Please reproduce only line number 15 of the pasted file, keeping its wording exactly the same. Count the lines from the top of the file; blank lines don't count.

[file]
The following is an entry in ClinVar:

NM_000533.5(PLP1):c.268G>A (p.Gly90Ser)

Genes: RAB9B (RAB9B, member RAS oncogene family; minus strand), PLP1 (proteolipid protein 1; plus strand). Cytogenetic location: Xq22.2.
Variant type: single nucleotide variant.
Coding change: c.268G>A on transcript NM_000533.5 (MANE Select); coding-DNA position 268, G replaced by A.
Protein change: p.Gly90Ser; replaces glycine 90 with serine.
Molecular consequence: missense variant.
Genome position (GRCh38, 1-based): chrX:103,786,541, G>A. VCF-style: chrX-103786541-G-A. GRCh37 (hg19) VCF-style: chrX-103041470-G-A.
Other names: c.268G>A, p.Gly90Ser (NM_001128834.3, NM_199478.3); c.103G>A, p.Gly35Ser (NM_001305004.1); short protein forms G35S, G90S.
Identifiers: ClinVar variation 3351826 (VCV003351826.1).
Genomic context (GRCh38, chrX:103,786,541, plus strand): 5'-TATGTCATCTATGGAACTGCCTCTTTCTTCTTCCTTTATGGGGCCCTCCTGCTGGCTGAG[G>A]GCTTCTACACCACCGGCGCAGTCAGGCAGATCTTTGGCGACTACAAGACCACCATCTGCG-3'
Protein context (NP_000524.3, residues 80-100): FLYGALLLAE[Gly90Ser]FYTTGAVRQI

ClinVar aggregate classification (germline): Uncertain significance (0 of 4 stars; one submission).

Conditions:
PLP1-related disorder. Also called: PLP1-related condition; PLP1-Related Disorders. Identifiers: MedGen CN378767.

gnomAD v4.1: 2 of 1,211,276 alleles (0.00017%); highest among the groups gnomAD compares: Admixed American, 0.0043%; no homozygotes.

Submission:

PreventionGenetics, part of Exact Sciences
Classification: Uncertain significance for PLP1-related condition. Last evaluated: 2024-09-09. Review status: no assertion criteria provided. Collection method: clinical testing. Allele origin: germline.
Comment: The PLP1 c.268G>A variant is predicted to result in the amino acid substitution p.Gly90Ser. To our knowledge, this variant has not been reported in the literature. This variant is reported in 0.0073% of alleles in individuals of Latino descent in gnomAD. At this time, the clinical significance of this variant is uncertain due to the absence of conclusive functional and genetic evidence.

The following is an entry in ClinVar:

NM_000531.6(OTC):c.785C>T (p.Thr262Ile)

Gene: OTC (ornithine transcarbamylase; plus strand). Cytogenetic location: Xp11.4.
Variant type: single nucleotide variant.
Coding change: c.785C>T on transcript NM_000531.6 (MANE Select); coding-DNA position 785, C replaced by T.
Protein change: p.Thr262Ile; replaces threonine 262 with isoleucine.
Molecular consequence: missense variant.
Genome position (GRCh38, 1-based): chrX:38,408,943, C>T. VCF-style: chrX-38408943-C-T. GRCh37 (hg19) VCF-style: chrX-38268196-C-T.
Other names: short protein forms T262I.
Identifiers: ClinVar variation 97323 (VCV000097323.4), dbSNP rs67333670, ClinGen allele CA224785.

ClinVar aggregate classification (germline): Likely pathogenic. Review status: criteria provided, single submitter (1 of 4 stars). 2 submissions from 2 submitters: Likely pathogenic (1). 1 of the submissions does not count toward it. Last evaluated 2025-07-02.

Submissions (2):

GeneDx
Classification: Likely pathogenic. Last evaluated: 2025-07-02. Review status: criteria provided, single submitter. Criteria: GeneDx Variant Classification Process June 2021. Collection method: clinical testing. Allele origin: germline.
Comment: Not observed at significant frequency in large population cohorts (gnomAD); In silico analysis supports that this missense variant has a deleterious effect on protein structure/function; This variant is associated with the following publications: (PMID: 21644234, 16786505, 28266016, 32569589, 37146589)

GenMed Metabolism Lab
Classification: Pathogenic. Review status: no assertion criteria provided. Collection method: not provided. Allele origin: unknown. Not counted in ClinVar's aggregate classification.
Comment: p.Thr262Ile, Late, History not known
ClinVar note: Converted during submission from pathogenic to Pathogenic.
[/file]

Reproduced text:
PLP1-related disorder. Also called: PLP1-related condition; PLP1-Related Disorders. Identifiers: MedGen CN378767.